Obama's Surgeon General Pick Made Sacrifices to Treat Poor

Illustration for article titled Obama's Surgeon General Pick Made Sacrifices to Treat Poor

So who exactly is Regina Benjamin, Obama's pick for U.S. Surgeon General? For starters, Dr. Benjamin spent many years as the only doctor in impoverished Bayou La Batre, Alabama, where Obama says, "When people couldn't pay, she didn't charge them."


The 52-year-old Benjamin got her medical degree from the University of Alabama, and began practicing in rural areas as part of her service for the National Health Services Corps. But she stayed in small-town Alabama long after her service with the Corps was over (participants pledge to work for a year in exchange for each year of tuition), and in 1990 she founded the Bayou La Batre Rural Health Clinic. The clinic serves what resident Frank Morse calls, "a town of poor people, generational fishermen, their father done it and their grandfather." A third of the residents are immigrants from Vietnam, Cambodia, and Laos, 80% are below the poverty line, many have injuries from their demanding jobs hoisting nets full of shrimp, and many lack health insurance. Benjamin's experiences in Bayou La Batre have made her a passionate advocate for those unable to pay for their care. She says,

As we work toward a solution to this health care crisis, I promise to communicate directly to the American people, to help guide them through whatever changes come with health care reform. I want to make sure that no one falls through the cracks.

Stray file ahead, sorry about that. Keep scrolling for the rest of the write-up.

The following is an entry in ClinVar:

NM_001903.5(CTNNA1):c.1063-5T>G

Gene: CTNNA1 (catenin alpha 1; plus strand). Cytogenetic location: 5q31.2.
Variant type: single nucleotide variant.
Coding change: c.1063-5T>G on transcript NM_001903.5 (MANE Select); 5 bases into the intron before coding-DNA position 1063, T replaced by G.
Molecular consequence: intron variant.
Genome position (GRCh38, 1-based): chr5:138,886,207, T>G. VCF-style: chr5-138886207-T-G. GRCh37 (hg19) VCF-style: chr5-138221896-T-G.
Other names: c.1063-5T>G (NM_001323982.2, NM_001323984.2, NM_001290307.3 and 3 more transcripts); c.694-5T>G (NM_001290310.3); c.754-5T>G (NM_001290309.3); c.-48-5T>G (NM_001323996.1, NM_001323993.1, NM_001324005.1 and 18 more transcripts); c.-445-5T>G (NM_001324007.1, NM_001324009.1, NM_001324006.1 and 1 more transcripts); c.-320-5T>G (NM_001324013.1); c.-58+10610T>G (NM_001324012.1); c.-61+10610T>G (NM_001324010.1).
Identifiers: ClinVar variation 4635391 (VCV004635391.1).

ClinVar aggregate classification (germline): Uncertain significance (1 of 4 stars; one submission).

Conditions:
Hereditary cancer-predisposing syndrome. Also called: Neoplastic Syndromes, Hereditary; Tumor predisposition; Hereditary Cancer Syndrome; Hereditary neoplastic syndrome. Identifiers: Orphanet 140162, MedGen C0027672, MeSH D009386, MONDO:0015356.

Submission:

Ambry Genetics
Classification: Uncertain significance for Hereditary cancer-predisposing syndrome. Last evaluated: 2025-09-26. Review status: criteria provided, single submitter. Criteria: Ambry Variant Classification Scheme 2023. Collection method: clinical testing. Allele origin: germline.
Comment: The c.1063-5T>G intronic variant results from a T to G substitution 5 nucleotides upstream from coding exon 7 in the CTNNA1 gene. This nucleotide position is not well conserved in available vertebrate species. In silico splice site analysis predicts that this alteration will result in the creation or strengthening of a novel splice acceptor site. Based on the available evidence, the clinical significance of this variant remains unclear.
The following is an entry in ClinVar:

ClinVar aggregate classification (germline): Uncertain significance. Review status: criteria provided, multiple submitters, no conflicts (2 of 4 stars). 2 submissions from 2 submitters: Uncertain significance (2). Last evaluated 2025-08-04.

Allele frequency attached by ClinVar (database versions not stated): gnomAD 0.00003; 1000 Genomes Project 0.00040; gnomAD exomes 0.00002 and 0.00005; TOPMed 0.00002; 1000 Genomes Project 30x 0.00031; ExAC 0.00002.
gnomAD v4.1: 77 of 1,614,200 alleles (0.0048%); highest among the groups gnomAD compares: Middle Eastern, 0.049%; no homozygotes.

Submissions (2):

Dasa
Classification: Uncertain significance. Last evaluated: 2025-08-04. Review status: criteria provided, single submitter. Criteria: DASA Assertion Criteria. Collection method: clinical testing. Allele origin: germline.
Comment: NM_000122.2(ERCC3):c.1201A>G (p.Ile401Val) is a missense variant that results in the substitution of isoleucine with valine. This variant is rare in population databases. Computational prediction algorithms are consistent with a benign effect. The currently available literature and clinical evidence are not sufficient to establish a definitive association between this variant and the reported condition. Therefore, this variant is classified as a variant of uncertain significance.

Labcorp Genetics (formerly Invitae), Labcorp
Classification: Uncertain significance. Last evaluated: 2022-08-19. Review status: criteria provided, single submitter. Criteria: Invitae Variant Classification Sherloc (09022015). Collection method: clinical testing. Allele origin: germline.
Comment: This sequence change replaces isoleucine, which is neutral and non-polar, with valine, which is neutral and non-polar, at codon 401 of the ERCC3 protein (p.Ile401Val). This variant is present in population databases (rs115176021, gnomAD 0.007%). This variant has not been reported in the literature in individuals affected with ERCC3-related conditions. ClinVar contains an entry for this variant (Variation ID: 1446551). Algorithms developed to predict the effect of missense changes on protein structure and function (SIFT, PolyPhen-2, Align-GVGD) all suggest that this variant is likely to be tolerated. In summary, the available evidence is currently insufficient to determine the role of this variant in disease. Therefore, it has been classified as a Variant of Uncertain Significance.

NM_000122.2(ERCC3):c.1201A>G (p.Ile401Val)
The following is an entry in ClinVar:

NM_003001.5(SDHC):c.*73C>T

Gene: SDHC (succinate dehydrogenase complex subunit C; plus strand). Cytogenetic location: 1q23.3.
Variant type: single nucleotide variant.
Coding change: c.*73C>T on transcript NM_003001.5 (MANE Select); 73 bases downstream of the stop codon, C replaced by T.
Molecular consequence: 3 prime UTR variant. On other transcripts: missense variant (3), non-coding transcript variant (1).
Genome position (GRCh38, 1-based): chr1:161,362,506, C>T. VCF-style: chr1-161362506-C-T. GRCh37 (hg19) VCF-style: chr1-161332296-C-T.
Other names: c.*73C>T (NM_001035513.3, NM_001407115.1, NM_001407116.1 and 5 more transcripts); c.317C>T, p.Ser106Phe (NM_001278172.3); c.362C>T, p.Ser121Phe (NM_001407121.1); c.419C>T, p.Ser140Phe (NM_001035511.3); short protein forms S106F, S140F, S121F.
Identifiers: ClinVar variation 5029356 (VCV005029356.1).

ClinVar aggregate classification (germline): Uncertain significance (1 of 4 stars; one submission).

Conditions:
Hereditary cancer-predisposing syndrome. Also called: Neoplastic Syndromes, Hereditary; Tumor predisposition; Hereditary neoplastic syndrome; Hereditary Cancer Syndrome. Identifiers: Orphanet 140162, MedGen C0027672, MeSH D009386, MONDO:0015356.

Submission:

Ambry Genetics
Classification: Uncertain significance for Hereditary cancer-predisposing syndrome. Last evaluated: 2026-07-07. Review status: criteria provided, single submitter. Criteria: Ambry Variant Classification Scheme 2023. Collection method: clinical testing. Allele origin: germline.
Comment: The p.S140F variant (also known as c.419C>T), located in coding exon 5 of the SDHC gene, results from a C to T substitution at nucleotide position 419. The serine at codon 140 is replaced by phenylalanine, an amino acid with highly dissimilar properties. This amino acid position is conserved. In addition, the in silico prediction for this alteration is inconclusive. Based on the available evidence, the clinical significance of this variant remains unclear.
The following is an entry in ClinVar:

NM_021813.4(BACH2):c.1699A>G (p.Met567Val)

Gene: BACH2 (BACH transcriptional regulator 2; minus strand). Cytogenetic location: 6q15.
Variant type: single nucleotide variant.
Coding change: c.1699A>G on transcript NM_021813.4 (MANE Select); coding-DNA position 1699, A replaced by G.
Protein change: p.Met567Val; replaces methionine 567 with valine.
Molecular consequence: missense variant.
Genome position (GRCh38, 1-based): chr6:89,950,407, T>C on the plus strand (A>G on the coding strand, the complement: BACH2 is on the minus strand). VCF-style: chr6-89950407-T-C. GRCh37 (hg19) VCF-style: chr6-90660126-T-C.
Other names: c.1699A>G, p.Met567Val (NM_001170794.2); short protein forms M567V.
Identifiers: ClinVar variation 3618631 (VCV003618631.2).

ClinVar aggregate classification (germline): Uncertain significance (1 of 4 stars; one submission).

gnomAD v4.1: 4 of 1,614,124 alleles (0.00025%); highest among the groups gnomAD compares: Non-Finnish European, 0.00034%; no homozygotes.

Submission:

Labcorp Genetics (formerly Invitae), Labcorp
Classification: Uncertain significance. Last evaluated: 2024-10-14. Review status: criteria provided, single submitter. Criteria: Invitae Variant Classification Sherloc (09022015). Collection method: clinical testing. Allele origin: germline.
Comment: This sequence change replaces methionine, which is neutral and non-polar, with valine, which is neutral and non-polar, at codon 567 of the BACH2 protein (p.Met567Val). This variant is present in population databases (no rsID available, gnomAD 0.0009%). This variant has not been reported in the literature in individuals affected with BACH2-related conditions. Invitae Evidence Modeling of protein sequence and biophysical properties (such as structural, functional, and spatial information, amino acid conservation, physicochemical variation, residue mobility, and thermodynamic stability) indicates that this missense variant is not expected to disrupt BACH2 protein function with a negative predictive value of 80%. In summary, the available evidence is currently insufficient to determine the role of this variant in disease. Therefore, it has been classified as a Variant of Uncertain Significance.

Dr. Linda Rosenstock of UCLA says Benjamin "understands well the value of prevention, which is going to be the cornerstone of any healthcare reform, if it's going to make sense." In a 1997 speech, Benjamin herself said, "my family is not here with me today, at least not in person, because of preventable diseases" — her brother died of complications of HIV, her father of diabetes, and her mother of lung cancer. She says, "I cannot change my family's past, but I can be a voice to improve our nation's health for the future."

In many cases, Benjamin's efforts at improvement have meant personal sacrifices. Gardiner Harris of the NY Times writes,

When Hurricane Georges sent five feet of water surging into the clinic in 1998, she made house calls until it was rebuilt. When Hurricane Katrina destroyed the clinic again seven years later, she mortgaged her house to rebuild. And when a fire destroyed the rebuilt clinic the day before it was set to reopen, she sent out appeals across the country for aid to build again.

Benjamin often allowed patients to pay her in "cakes, smoked fish, and shrimp," and when her clinic had financial difficulties, she did not take a salary. The mayor of Bayou La Batre says the clinic owes her over $300,000.

Benjamin received a MacArthur "Genius" Grant for her work in Bayou La Batre, and Harris writes of her "willingness to sacrifice - something health care reform may ask of many more doctors." But individual doctors shouldn't have to mortgage their homes or forgo a salary so that people can get the treatment they need. While Benjamin's achievements make her an ideal choice for the public voice of health care in America, they also make her a symbol of something that needs to end — altruistic citizens being forced to shoulder the burden of our nation's lack of adequate social services. As Benjamin herself said, "It should not be this hard for doctors and other health care providers to care for their patients. It shouldn't be this expensive for Americans to get health care in this country." Let's hope Benjamin's appointment is the first step in making it easier.


A Doctor From The Bayou [NYT]
Obama's Surgeon General Pick Started Rural Alabama Clinic [LA Times]
Regina Benjamin: Obama's Surgeon General Pick [Time]
Dr. Regina Benjamin Is Surgeon General Choice [CNN]
Can A Doctor To The Poor Help Fix Our Health Care System? [Double X]



I'm a little worried. Dr. Benjamin sounds as if she has empathy- and we know what a dirty word THAT is.